Finally, CoDBlops2 offers an all-new Zombie multiplayer mode which—you guessed it—entails killing waves of zombies in several custom maps that are available via three new gameplay modes: Tranzit, Grief, and Survival.
Tranzit was our favorite by far, just because it seemed like a fairly natural re-enactment of a zombie apocalypse scenario, which has you zipping around a variety of maps via buses to collect various items and parts from each location to help fight the undead. The best part is that the characters have personality, and will say funny things like, “You’re lucky you saved me since I’m the one who does all the work around here,” when you revive them in the midst of battle.
In multiplayer you can still customize your weapons with special optics, crazy colors, and more.
The Grief mode is aptly named: It’s a four-versus-four squadmatch with zombies attacking everyone at the same time. Sure, that sounds like a cool idea, but getting into a match was nearly impossible since no one seemed to be playing it the first week the game was out. And of course, no zombie game would be complete without a “survival” mode, which has you and your squad fighting waves of zombies. This mode is simply cheap thrills, but thrills nonetheless.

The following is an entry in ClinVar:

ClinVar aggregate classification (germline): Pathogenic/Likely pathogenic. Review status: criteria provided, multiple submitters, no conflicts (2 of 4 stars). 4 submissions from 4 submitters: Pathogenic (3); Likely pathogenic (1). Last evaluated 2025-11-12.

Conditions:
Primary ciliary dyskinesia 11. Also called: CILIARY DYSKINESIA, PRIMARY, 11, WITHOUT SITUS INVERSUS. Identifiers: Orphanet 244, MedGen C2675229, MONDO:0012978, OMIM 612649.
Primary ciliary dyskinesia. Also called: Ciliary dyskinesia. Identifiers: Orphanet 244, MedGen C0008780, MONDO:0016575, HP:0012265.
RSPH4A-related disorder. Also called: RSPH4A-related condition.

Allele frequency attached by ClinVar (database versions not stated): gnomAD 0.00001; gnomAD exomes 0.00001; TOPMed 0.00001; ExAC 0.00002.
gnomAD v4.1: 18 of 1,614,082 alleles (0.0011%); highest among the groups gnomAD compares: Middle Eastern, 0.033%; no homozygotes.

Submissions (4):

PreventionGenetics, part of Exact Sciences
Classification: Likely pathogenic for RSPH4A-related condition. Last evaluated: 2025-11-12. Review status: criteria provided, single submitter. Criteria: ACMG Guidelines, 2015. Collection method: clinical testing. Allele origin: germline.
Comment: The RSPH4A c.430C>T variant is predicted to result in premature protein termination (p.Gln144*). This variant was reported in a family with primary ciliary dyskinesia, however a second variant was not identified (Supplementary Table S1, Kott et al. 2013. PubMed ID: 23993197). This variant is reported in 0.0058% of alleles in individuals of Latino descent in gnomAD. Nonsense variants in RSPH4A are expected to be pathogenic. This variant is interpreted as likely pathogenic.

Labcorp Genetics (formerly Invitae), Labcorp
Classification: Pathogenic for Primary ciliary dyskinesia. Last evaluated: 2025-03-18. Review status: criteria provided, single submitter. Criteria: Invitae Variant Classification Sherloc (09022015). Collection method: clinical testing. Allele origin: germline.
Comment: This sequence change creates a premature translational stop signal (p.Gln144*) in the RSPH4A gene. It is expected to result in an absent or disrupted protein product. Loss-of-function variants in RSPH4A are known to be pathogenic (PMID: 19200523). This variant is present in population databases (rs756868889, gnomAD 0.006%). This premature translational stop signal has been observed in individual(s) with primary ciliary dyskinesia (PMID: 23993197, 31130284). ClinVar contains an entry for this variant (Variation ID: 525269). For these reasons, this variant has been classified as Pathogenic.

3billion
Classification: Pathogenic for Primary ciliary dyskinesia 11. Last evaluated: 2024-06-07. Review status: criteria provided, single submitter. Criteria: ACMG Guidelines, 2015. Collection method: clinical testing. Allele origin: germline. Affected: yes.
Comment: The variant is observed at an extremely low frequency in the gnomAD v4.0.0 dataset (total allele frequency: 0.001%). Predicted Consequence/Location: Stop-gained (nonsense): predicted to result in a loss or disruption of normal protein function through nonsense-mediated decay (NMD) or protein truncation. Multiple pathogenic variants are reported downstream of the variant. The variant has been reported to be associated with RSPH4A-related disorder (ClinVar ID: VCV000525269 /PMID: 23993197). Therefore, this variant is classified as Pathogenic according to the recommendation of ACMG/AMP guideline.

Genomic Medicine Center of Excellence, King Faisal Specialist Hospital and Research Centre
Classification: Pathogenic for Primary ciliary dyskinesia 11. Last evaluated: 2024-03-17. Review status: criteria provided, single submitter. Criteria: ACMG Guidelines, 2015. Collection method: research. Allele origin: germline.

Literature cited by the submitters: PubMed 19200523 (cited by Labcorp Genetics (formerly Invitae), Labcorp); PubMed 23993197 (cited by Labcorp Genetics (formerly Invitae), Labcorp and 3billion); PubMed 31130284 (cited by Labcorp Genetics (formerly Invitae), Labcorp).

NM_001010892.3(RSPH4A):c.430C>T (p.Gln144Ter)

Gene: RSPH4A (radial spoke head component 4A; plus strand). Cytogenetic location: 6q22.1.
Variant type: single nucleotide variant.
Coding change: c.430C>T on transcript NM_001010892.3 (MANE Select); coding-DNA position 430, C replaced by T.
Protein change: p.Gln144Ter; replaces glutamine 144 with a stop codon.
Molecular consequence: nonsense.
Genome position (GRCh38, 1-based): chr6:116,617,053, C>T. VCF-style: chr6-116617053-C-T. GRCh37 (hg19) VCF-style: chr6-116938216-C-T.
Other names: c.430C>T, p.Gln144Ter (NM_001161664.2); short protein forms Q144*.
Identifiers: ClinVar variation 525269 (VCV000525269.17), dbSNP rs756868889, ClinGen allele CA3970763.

The graphics look great and the game ran extremely well totally maxed out on our overclocked Core i7 Sandy Bridge system with a GeForce GTX 660 Ti at 1080p. Everything from the characters to the gun models to the explosions just looked badass. Adding to the eye candy is a whirlwind of exotic locations, including jungles in South America, deserts in the Middle East, and even the gritty streets of downtown Los Angeles.
In the end, we liked CoDBlops2 more than we thought we would. The singleplayer campaign is fun and the replay value is increased by the inclusion of multiple endings. And the overhauled multiplayer is surprisingly good.
If you’ve gotten tired of the Call of Duty games, we know the feeling. That’s exactly why developer Treyarch tweaked the formula so much this time around, and the results are largely successful. Though it’s not a perfect game, it’s one that FPS fans certainly won’t want to miss.